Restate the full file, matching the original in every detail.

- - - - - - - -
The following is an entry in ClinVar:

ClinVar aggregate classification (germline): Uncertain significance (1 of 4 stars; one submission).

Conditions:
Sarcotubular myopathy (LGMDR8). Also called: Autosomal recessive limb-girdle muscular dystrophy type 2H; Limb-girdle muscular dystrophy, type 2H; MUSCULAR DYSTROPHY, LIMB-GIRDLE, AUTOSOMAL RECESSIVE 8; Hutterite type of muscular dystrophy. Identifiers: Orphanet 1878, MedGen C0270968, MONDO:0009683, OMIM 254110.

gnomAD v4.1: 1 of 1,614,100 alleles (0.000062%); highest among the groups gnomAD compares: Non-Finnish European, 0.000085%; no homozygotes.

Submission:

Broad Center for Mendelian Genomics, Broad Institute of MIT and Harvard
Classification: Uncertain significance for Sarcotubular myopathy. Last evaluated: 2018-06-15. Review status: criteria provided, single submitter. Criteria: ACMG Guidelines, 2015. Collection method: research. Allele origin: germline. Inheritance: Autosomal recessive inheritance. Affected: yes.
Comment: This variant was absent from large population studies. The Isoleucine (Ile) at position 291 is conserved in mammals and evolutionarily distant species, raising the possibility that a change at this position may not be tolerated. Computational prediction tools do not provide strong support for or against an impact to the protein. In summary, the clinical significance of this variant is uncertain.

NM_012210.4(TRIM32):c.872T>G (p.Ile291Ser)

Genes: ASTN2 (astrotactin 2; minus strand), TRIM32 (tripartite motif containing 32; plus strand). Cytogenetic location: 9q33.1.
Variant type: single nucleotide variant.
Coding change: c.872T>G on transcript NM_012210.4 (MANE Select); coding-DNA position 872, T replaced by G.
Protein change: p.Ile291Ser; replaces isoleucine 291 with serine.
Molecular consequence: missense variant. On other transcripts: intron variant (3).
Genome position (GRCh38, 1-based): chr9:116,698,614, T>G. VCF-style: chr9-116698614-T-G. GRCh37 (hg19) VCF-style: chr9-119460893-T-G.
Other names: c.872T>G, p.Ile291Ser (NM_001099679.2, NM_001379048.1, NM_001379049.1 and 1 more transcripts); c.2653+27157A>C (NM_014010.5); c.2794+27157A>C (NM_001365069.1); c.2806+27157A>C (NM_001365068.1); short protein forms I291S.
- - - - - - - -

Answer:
The following is an entry in ClinVar:

ClinVar aggregate classification (germline): Uncertain significance (1 of 4 stars; one submission).

Conditions:
Sarcotubular myopathy (LGMDR8). Also called: Autosomal recessive limb-girdle muscular dystrophy type 2H; Limb-girdle muscular dystrophy, type 2H; MUSCULAR DYSTROPHY, LIMB-GIRDLE, AUTOSOMAL RECESSIVE 8; Hutterite type of muscular dystrophy. Identifiers: Orphanet 1878, MedGen C0270968, MONDO:0009683, OMIM 254110.

gnomAD v4.1: 1 of 1,614,100 alleles (0.000062%); highest among the groups gnomAD compares: Non-Finnish European, 0.000085%; no homozygotes.

Submission:

Broad Center for Mendelian Genomics, Broad Institute of MIT and Harvard
Classification: Uncertain significance for Sarcotubular myopathy. Last evaluated: 2018-06-15. Review status: criteria provided, single submitter. Criteria: ACMG Guidelines, 2015. Collection method: research. Allele origin: germline. Inheritance: Autosomal recessive inheritance. Affected: yes.
Comment: This variant was absent from large population studies. The Isoleucine (Ile) at position 291 is conserved in mammals and evolutionarily distant species, raising the possibility that a change at this position may not be tolerated. Computational prediction tools do not provide strong support for or against an impact to the protein. In summary, the clinical significance of this variant is uncertain.

NM_012210.4(TRIM32):c.872T>G (p.Ile291Ser)

Genes: ASTN2 (astrotactin 2; minus strand), TRIM32 (tripartite motif containing 32; plus strand). Cytogenetic location: 9q33.1.
Variant type: single nucleotide variant.
Coding change: c.872T>G on transcript NM_012210.4 (MANE Select); coding-DNA position 872, T replaced by G.
Protein change: p.Ile291Ser; replaces isoleucine 291 with serine.
Molecular consequence: missense variant. On other transcripts: intron variant (3).
Genome position (GRCh38, 1-based): chr9:116,698,614, T>G. VCF-style: chr9-116698614-T-G. GRCh37 (hg19) VCF-style: chr9-119460893-T-G.
Other names: c.872T>G, p.Ile291Ser (NM_001099679.2, NM_001379048.1, NM_001379049.1 and 1 more transcripts); c.2653+27157A>C (NM_014010.5); c.2794+27157A>C (NM_001365069.1); c.2806+27157A>C (NM_001365068.1); short protein forms I291S.